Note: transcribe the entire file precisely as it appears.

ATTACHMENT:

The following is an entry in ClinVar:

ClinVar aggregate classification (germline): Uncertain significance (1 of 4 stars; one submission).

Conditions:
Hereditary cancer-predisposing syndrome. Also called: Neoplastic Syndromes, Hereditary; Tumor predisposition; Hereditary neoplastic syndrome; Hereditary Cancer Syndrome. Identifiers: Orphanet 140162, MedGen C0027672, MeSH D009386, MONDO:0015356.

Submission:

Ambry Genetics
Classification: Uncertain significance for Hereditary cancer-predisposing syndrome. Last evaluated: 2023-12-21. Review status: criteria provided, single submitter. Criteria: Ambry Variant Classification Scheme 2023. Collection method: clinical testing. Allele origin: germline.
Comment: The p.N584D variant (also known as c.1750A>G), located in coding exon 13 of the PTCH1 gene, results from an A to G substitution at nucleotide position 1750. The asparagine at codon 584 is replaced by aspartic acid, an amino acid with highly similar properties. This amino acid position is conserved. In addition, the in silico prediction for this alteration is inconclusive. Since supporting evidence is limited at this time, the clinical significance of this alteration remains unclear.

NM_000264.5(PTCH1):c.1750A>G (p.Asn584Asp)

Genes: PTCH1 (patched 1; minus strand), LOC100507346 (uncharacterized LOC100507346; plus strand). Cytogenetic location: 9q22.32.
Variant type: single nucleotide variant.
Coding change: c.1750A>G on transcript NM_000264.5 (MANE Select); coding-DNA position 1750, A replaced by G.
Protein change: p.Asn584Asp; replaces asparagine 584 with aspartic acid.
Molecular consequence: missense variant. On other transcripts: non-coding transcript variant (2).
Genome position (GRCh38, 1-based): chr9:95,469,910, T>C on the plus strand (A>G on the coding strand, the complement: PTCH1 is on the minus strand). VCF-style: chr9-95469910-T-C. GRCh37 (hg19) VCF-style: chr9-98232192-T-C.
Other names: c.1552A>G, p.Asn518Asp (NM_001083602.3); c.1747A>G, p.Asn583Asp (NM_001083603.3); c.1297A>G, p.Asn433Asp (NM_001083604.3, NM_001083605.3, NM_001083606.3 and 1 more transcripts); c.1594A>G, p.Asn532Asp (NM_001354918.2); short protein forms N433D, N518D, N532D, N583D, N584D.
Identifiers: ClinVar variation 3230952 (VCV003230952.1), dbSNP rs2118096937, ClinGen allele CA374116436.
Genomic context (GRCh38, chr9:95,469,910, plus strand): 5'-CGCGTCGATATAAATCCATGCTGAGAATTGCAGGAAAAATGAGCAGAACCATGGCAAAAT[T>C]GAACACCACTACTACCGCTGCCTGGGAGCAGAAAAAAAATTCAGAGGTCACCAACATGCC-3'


The following is an entry in ClinVar:

ClinVar aggregate classification (germline): Uncertain significance (1 of 4 stars; one submission).

Conditions:
Hereditary cancer-predisposing syndrome. Also called: Neoplastic Syndromes, Hereditary; Tumor predisposition; Hereditary neoplastic syndrome; Hereditary Cancer Syndrome. Identifiers: Orphanet 140162, MedGen C0027672, MeSH D009386, MONDO:0015356.

Submission:

Ambry Genetics
Classification: Uncertain significance for Hereditary cancer-predisposing syndrome. Last evaluated: 2023-12-21. Review status: criteria provided, single submitter. Criteria: Ambry Variant Classification Scheme 2023. Collection method: clinical testing. Allele origin: germline.
Comment: The p.N584D variant (also known as c.1750A>G), located in coding exon 13 of the PTCH1 gene, results from an A to G substitution at nucleotide position 1750. The asparagine at codon 584 is replaced by aspartic acid, an amino acid with highly similar properties. This amino acid position is conserved. In addition, the in silico prediction for this alteration is inconclusive. Since supporting evidence is limited at this time, the clinical significance of this alteration remains unclear.

NM_000264.5(PTCH1):c.1750A>G (p.Asn584Asp)

Genes: PTCH1 (patched 1; minus strand), LOC100507346 (uncharacterized LOC100507346; plus strand). Cytogenetic location: 9q22.32.
Variant type: single nucleotide variant.
Coding change: c.1750A>G on transcript NM_000264.5 (MANE Select); coding-DNA position 1750, A replaced by G.
Protein change: p.Asn584Asp; replaces asparagine 584 with aspartic acid.
Molecular consequence: missense variant. On other transcripts: non-coding transcript variant (2).
Genome position (GRCh38, 1-based): chr9:95,469,910, T>C on the plus strand (A>G on the coding strand, the complement: PTCH1 is on the minus strand). VCF-style: chr9-95469910-T-C. GRCh37 (hg19) VCF-style: chr9-98232192-T-C.
Other names: c.1552A>G, p.Asn518Asp (NM_001083602.3); c.1747A>G, p.Asn583Asp (NM_001083603.3); c.1297A>G, p.Asn433Asp (NM_001083604.3, NM_001083605.3, NM_001083606.3 and 1 more transcripts); c.1594A>G, p.Asn532Asp (NM_001354918.2); short protein forms N433D, N518D, N532D, N583D, N584D.
Identifiers: ClinVar variation 3230952 (VCV003230952.1), dbSNP rs2118096937, ClinGen allele CA374116436.
Genomic context (GRCh38, chr9:95,469,910, plus strand): 5'-CGCGTCGATATAAATCCATGCTGAGAATTGCAGGAAAAATGAGCAGAACCATGGCAAAAT[T>C]GAACACCACTACTACCGCTGCCTGGGAGCAGAAAAAAAATTCAGAGGTCACCAACATGCC-3'